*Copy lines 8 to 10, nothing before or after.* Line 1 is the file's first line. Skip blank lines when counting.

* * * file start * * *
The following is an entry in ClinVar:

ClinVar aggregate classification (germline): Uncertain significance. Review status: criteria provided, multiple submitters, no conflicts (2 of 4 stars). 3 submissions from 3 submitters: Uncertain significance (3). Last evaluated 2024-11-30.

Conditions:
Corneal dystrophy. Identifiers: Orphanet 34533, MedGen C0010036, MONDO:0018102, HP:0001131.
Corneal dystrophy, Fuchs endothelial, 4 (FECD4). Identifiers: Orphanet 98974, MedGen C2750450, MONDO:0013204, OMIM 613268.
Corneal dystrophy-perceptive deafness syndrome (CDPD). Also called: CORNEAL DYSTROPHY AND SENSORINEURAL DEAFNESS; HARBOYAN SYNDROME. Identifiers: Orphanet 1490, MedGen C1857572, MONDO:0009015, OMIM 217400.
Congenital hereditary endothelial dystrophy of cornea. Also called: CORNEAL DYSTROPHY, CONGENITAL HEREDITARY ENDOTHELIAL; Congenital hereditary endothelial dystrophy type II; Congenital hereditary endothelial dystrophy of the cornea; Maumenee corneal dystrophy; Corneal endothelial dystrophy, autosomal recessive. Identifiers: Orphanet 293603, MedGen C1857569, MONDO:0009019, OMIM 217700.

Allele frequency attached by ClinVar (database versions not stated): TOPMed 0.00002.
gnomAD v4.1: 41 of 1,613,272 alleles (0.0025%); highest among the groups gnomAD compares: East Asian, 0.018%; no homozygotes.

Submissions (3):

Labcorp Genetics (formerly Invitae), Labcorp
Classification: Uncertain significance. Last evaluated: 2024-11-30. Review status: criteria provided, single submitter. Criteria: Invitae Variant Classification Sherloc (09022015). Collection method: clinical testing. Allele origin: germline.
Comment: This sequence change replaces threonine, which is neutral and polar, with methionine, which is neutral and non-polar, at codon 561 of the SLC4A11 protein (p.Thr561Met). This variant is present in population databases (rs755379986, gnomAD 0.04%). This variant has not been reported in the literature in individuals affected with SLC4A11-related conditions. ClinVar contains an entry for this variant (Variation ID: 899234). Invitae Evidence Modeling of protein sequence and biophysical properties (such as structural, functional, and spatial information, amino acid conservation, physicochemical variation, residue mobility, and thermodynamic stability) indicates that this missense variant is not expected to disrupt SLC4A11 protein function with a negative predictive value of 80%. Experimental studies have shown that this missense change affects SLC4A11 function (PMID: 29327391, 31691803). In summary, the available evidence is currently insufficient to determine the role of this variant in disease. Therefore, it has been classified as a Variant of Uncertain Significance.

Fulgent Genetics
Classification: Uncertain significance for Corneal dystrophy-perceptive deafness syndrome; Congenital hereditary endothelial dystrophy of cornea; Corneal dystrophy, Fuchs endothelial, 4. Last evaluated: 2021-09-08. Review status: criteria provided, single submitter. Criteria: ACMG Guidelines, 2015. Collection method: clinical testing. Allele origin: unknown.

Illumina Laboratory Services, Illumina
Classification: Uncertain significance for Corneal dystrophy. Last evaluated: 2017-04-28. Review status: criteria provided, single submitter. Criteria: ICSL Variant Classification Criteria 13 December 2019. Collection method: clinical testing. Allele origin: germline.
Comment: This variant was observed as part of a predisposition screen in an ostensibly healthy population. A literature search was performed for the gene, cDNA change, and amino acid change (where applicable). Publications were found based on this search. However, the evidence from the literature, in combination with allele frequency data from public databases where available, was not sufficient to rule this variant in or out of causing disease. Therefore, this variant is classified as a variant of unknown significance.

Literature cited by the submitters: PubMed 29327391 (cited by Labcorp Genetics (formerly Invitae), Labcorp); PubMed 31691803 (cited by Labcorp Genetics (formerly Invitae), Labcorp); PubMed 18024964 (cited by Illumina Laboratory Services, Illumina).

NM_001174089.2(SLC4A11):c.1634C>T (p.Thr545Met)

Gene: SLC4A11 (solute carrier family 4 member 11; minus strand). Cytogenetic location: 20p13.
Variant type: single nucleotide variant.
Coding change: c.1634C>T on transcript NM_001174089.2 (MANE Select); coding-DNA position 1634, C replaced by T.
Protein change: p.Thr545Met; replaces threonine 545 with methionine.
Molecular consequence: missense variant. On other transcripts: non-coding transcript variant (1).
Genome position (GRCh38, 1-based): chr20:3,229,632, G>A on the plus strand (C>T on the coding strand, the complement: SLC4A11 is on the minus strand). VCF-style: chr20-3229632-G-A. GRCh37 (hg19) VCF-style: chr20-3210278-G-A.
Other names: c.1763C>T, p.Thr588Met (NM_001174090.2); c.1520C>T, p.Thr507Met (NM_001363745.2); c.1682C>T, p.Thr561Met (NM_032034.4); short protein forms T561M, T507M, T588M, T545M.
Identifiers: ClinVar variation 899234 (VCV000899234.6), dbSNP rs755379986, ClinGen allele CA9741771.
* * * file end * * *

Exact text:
Allele frequency attached by ClinVar (database versions not stated): TOPMed 0.00002.
gnomAD v4.1: 41 of 1,613,272 alleles (0.0025%); highest among the groups gnomAD compares: East Asian, 0.018%; no homozygotes.

Submissions (3):